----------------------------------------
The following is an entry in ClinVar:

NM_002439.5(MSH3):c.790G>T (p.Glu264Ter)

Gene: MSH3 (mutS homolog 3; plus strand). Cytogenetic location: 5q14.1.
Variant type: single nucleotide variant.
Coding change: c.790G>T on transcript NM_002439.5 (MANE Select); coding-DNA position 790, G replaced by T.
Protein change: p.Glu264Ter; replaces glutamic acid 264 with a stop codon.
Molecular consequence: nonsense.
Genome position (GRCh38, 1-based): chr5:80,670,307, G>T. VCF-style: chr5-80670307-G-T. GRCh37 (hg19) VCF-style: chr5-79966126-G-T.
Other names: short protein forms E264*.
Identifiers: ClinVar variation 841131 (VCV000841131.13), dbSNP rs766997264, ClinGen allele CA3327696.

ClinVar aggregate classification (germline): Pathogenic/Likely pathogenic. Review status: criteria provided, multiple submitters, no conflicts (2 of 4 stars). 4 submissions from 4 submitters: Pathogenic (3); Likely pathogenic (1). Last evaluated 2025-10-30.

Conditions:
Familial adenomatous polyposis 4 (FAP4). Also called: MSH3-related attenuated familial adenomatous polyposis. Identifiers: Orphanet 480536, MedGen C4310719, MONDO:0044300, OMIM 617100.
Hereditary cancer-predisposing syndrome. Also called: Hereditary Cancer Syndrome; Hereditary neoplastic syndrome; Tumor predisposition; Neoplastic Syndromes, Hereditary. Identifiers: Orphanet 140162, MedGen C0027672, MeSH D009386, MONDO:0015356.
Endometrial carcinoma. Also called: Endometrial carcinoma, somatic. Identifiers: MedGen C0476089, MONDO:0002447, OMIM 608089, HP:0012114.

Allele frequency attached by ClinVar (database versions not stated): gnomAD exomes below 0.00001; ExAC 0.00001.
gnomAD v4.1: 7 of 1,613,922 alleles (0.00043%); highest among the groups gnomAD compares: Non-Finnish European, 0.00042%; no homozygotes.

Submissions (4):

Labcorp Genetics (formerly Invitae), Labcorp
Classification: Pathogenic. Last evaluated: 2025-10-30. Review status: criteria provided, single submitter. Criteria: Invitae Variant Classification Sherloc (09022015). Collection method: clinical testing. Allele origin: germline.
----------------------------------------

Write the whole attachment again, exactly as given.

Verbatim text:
The following is an entry in ClinVar:

NM_002439.5(MSH3):c.790G>T (p.Glu264Ter)

Gene: MSH3 (mutS homolog 3; plus strand). Cytogenetic location: 5q14.1.
Variant type: single nucleotide variant.
Coding change: c.790G>T on transcript NM_002439.5 (MANE Select); coding-DNA position 790, G replaced by T.
Protein change: p.Glu264Ter; replaces glutamic acid 264 with a stop codon.
Molecular consequence: nonsense.
Genome position (GRCh38, 1-based): chr5:80,670,307, G>T. VCF-style: chr5-80670307-G-T. GRCh37 (hg19) VCF-style: chr5-79966126-G-T.
Other names: short protein forms E264*.
Identifiers: ClinVar variation 841131 (VCV000841131.13), dbSNP rs766997264, ClinGen allele CA3327696.

ClinVar aggregate classification (germline): Pathogenic/Likely pathogenic. Review status: criteria provided, multiple submitters, no conflicts (2 of 4 stars). 4 submissions from 4 submitters: Pathogenic (3); Likely pathogenic (1). Last evaluated 2025-10-30.

Conditions:
Familial adenomatous polyposis 4 (FAP4). Also called: MSH3-related attenuated familial adenomatous polyposis. Identifiers: Orphanet 480536, MedGen C4310719, MONDO:0044300, OMIM 617100.
Hereditary cancer-predisposing syndrome. Also called: Hereditary Cancer Syndrome; Hereditary neoplastic syndrome; Tumor predisposition; Neoplastic Syndromes, Hereditary. Identifiers: Orphanet 140162, MedGen C0027672, MeSH D009386, MONDO:0015356.
Endometrial carcinoma. Also called: Endometrial carcinoma, somatic. Identifiers: MedGen C0476089, MONDO:0002447, OMIM 608089, HP:0012114.

Allele frequency attached by ClinVar (database versions not stated): gnomAD exomes below 0.00001; ExAC 0.00001.
gnomAD v4.1: 7 of 1,613,922 alleles (0.00043%); highest among the groups gnomAD compares: Non-Finnish European, 0.00042%; no homozygotes.

Submissions (4):

Labcorp Genetics (formerly Invitae), Labcorp
Classification: Pathogenic. Last evaluated: 2025-10-30. Review status: criteria provided, single submitter. Criteria: Invitae Variant Classification Sherloc (09022015). Collection method: clinical testing. Allele origin: germline.